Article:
“Americans have been given a false impression about EVs,” researcher Patrick Anderson tells FOX Business
“But what we’re seeing in terms of the dynamics now is we’re close to the point, and may actually be there on certain models and under certain circumstances, where the extent to which your car payment would go up, is actually already outweighed by the extent to which your gas bill would go down, even factoring in the cost of electricity,” he continued.
However, experts highlighted that cheaper EVs are still more expensive than comparable traditional cars and must be charged more often due to their relatively low range. For example, the 2022 Chevy Bolt referenced by Buttigieg costs $26,595 and has a range of 259 miles while the traditional engine 2022 Chevy Spark costs $14,595 and has a range of 297 miles, according to company data.
“Customers are clever enough to figure this out despite the snow job from the electric vehicle promoters and people like Secretary Buttigieg,” Myron Ebell, the director of the Competitive Enterprise Institute’s Center for Energy and Environment, told FOX Business in an interview.
“It’s really kind of a con job,” Ebell said. “It may be a good deal for some people in some places under some circumstances. But by-and-large right now, it’s not a good deal.”
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Overall, the average cost of an EV was $64,338 while the average cost of a compact car was $26,101 as of May, according to Kelley Blue Book. Factoring in government incentives, the average cost of EVs are likely closer to $60,000.
In addition, the Department of Energy reported in January that the average range of model year 2021 gasoline vehicles was 403 miles compared to the median 234-mile range of model year 2021 EVs. That means EV owners must pay to charge their vehicle more frequently than owners of traditional cars.
“We systematically researched the entire industry — who buys cars, where they’re built, how much they cost, what segments they’re in and what consumers do with them,” said Patrick Anderson, the founder of Michigan-based Anderson Economic Group (AEG). “Our research shows that a lot of Americans have been given a false impression about EVs.”
In April, AEG released its annual report analyzing the real world costs of vehicle ownership, comparing EVs to gasoline-powered cars. The report concluded that traditional mid-priced 2021 cars have a cost advantage over mid-priced EVs after factoring in electricity costs, charging equipment costs, road taxes and “deadhead miles,” the distance consumers need to travel to remote charging stations.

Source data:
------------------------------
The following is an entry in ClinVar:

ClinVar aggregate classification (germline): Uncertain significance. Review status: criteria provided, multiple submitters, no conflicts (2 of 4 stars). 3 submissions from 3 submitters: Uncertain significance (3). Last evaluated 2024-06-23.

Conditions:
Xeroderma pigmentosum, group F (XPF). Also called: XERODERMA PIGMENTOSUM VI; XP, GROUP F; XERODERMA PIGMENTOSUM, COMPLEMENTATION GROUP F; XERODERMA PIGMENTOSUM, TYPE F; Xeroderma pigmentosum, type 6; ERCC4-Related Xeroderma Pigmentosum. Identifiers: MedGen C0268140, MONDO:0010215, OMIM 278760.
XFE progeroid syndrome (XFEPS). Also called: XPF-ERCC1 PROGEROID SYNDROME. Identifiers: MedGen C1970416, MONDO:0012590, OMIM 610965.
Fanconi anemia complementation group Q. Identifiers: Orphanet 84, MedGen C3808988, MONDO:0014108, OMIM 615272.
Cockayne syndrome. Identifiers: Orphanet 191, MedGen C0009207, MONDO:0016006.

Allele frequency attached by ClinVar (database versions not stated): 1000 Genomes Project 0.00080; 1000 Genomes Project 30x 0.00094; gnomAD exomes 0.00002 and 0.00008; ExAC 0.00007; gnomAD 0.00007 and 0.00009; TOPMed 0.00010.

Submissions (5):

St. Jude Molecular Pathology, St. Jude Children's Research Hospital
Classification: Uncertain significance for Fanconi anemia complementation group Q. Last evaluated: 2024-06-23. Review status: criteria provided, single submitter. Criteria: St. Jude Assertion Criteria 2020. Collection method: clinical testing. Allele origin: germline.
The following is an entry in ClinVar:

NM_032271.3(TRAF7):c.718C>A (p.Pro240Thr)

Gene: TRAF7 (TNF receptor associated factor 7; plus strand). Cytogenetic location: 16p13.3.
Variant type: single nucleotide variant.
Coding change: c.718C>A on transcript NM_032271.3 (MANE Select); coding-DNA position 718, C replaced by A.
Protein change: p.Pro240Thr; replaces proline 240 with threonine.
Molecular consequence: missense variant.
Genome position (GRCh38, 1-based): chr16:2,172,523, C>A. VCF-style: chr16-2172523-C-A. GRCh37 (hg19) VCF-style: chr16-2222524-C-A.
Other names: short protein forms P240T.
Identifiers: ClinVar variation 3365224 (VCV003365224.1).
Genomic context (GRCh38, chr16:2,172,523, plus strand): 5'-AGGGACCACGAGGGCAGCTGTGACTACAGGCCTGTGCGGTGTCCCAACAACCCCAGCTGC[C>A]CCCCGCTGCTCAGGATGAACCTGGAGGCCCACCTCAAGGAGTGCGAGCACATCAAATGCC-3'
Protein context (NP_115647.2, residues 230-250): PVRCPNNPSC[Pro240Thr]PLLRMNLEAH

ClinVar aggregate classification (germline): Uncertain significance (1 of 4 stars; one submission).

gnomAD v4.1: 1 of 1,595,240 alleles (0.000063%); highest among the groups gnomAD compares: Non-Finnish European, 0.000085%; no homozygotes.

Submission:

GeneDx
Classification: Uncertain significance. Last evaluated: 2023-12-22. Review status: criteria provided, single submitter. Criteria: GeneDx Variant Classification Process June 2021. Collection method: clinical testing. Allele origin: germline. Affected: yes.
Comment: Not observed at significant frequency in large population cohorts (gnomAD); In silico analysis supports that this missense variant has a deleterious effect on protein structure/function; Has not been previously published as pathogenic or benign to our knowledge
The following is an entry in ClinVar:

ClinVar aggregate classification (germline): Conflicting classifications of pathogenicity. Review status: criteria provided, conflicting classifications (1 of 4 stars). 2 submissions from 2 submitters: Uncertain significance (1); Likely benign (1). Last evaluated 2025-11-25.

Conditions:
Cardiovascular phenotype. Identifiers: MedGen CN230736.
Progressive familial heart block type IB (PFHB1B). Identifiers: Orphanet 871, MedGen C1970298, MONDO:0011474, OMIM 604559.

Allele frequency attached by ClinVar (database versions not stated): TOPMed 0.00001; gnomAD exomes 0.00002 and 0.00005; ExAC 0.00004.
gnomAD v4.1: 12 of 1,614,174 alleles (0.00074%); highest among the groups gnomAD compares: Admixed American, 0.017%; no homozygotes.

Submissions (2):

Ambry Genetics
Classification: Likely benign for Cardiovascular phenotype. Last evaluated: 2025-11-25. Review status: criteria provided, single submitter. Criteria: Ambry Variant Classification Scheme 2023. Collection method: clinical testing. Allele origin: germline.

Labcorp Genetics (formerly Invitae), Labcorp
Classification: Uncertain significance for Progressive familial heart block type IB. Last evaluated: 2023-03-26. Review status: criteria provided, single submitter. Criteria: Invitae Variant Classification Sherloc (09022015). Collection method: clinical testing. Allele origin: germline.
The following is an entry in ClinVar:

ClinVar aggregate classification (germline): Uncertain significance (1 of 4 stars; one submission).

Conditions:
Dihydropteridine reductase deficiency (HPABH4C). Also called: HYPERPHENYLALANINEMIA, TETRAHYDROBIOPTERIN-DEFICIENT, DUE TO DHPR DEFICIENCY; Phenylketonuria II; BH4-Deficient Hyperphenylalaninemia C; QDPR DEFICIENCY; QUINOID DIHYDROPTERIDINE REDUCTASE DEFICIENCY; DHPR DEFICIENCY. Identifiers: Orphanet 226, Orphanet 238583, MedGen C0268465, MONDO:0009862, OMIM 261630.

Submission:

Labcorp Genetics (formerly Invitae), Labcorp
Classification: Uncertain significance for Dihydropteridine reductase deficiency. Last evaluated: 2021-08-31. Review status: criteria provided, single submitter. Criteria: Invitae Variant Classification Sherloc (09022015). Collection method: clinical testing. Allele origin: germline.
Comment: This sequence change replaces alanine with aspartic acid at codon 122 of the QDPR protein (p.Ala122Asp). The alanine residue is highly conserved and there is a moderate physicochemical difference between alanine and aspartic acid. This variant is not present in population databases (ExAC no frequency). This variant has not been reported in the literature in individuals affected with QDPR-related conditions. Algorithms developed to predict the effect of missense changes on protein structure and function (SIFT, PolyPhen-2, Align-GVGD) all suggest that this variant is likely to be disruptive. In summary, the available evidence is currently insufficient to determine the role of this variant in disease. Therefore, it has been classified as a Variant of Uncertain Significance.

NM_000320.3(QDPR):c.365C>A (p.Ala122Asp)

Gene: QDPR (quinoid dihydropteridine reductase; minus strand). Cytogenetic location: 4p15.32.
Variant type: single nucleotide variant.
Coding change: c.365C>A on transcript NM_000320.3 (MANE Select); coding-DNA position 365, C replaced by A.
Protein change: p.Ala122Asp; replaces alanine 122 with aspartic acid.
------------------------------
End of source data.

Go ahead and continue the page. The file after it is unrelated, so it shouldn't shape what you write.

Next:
EVs charged using residential and normal commercial charging methods cost about $0.50 more per 100 miles than comparable traditional vehicles, according to the report. EVs charged using more expensive commercial charging stations cost about $4 more per 100 miles.
“The first thing that a lot of potential electric vehicle owners need to be aware of is that they’re probably going to be paying both their home utility bills and the cost of charging at commercial chargers,” Anderson told FOX Business. “Failing to understand that a large number of miles that the typical American travels are away from home and require using a fueling station that’s not in their garage, would be a very costly mistake for a potential EV driver.”
Anderson added that AEG’s research showed 78% of electric vehicles are luxury vehicles and most EV purchasers also own traditional vehicles.
“A very large share of the electrical vehicles themselves are owned by affluent people and, often, wealthy people,” he said, arguing government subsidies for EVs mainly benefit the upper class.
Ebell echoed Anderson and said EV owners are “free-loading” off Americans who own gasoline-powered cars since the federal gas tax funds roads and infrastructure. EV owners aren’t required to pay an equivalent tax for infrastructure funding.
Meanwhile, President Biden has aggressively pushed for an expansion of EV ownership in the U.S. as part of his effort to combat climate change. Biden has pledged to ensure 50% of new car purchases are electric by the end of the decade and every addition to the government fleet is electric by 2035.
In 2021, EVs accounted for 4.6% of new car sales in the U.S., according to a May report from the International Energy Agency.